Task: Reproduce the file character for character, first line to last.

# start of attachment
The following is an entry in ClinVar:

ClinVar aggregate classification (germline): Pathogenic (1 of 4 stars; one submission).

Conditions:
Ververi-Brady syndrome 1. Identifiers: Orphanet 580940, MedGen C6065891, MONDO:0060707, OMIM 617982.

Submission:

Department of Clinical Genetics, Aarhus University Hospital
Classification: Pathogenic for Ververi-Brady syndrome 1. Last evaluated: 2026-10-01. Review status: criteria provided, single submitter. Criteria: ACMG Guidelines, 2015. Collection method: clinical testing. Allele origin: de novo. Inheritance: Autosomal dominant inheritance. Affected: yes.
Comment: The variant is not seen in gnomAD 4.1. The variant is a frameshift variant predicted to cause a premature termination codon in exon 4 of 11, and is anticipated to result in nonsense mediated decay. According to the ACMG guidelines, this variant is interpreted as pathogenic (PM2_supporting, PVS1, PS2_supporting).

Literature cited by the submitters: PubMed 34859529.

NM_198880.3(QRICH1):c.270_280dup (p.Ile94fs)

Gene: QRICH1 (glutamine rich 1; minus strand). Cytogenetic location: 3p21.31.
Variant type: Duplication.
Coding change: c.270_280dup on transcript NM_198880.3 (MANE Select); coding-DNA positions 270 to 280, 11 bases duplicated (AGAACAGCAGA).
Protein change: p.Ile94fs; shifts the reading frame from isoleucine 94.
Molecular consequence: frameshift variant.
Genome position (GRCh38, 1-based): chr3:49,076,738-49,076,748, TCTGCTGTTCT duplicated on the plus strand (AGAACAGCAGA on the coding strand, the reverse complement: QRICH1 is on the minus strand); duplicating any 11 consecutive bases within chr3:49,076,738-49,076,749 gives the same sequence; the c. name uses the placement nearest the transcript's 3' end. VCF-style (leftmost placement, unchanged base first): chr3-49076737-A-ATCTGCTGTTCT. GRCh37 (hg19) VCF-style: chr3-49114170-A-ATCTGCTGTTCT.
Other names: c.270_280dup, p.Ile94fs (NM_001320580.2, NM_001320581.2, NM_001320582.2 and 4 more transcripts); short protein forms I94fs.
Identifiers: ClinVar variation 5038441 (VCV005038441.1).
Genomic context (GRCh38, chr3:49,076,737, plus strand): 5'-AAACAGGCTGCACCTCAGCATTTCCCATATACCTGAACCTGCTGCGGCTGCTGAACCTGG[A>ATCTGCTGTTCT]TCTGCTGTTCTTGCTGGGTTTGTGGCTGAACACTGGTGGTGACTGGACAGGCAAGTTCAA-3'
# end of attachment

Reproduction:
The following is an entry in ClinVar:

ClinVar aggregate classification (germline): Pathogenic (1 of 4 stars; one submission).

Conditions:
Ververi-Brady syndrome 1. Identifiers: Orphanet 580940, MedGen C6065891, MONDO:0060707, OMIM 617982.

Submission:

Department of Clinical Genetics, Aarhus University Hospital
Classification: Pathogenic for Ververi-Brady syndrome 1. Last evaluated: 2026-10-01. Review status: criteria provided, single submitter. Criteria: ACMG Guidelines, 2015. Collection method: clinical testing. Allele origin: de novo. Inheritance: Autosomal dominant inheritance. Affected: yes.
Comment: The variant is not seen in gnomAD 4.1. The variant is a frameshift variant predicted to cause a premature termination codon in exon 4 of 11, and is anticipated to result in nonsense mediated decay. According to the ACMG guidelines, this variant is interpreted as pathogenic (PM2_supporting, PVS1, PS2_supporting).

Literature cited by the submitters: PubMed 34859529.

NM_198880.3(QRICH1):c.270_280dup (p.Ile94fs)

Gene: QRICH1 (glutamine rich 1; minus strand). Cytogenetic location: 3p21.31.
Variant type: Duplication.
Coding change: c.270_280dup on transcript NM_198880.3 (MANE Select); coding-DNA positions 270 to 280, 11 bases duplicated (AGAACAGCAGA).
Protein change: p.Ile94fs; shifts the reading frame from isoleucine 94.
Molecular consequence: frameshift variant.
Genome position (GRCh38, 1-based): chr3:49,076,738-49,076,748, TCTGCTGTTCT duplicated on the plus strand (AGAACAGCAGA on the coding strand, the reverse complement: QRICH1 is on the minus strand); duplicating any 11 consecutive bases within chr3:49,076,738-49,076,749 gives the same sequence; the c. name uses the placement nearest the transcript's 3' end. VCF-style (leftmost placement, unchanged base first): chr3-49076737-A-ATCTGCTGTTCT. GRCh37 (hg19) VCF-style: chr3-49114170-A-ATCTGCTGTTCT.
Other names: c.270_280dup, p.Ile94fs (NM_001320580.2, NM_001320581.2, NM_001320582.2 and 4 more transcripts); short protein forms I94fs.
Identifiers: ClinVar variation 5038441 (VCV005038441.1).
Genomic context (GRCh38, chr3:49,076,737, plus strand): 5'-AAACAGGCTGCACCTCAGCATTTCCCATATACCTGAACCTGCTGCGGCTGCTGAACCTGG[A>ATCTGCTGTTCT]TCTGCTGTTCTTGCTGGGTTTGTGGCTGAACACTGGTGGTGACTGGACAGGCAAGTTCAA-3'